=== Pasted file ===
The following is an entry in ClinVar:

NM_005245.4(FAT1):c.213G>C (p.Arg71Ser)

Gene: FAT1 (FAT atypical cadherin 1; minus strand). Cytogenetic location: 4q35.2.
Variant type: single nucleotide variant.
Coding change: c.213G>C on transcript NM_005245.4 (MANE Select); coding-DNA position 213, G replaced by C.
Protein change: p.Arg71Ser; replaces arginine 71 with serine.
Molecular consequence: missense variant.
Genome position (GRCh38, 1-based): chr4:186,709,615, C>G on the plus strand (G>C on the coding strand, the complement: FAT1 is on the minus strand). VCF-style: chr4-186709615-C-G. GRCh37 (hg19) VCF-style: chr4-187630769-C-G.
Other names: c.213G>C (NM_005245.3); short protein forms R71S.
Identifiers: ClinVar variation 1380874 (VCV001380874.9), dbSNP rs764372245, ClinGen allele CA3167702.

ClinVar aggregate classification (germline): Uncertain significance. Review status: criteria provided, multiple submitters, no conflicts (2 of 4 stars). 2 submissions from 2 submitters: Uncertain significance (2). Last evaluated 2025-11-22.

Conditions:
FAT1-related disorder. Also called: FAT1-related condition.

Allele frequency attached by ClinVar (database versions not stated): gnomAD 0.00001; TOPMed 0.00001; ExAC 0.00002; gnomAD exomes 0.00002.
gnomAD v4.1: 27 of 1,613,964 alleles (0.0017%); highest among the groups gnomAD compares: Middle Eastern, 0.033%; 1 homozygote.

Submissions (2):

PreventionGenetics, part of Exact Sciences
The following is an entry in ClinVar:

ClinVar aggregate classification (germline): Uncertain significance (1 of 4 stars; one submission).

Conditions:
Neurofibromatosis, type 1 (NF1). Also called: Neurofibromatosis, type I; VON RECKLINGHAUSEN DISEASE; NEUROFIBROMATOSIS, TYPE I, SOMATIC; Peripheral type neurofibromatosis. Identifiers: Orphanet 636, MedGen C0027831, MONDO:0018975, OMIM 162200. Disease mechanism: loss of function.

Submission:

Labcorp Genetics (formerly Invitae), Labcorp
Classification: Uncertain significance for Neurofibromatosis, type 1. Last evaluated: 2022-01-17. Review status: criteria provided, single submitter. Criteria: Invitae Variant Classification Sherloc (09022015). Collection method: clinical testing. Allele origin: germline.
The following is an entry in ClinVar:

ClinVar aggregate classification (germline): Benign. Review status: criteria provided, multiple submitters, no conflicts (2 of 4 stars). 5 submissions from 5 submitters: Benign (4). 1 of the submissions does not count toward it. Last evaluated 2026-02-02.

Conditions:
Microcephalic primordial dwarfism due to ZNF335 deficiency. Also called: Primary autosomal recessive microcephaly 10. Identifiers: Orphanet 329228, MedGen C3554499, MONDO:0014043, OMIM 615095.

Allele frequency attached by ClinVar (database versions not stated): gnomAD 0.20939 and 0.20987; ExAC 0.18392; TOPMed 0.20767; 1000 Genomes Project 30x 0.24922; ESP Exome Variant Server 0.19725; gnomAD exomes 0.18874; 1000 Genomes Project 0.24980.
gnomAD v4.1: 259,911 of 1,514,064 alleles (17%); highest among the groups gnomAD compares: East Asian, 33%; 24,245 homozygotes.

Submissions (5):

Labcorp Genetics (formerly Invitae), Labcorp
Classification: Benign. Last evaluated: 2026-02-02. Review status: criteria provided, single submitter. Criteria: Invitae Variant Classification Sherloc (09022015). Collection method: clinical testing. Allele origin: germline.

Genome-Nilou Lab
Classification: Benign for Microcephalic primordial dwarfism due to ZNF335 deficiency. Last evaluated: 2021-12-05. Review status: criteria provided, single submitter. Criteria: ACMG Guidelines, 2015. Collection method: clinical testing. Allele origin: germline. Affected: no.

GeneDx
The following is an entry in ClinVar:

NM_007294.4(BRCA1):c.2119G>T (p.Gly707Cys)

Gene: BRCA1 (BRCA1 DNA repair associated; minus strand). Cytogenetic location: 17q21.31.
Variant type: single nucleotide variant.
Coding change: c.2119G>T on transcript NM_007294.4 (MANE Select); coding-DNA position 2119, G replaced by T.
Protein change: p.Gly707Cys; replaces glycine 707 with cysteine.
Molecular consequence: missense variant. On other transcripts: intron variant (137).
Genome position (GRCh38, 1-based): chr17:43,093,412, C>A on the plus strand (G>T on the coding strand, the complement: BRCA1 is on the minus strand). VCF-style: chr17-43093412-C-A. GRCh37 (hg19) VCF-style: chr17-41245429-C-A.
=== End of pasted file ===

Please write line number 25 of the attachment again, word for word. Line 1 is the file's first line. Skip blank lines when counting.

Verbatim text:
The following is an entry in ClinVar: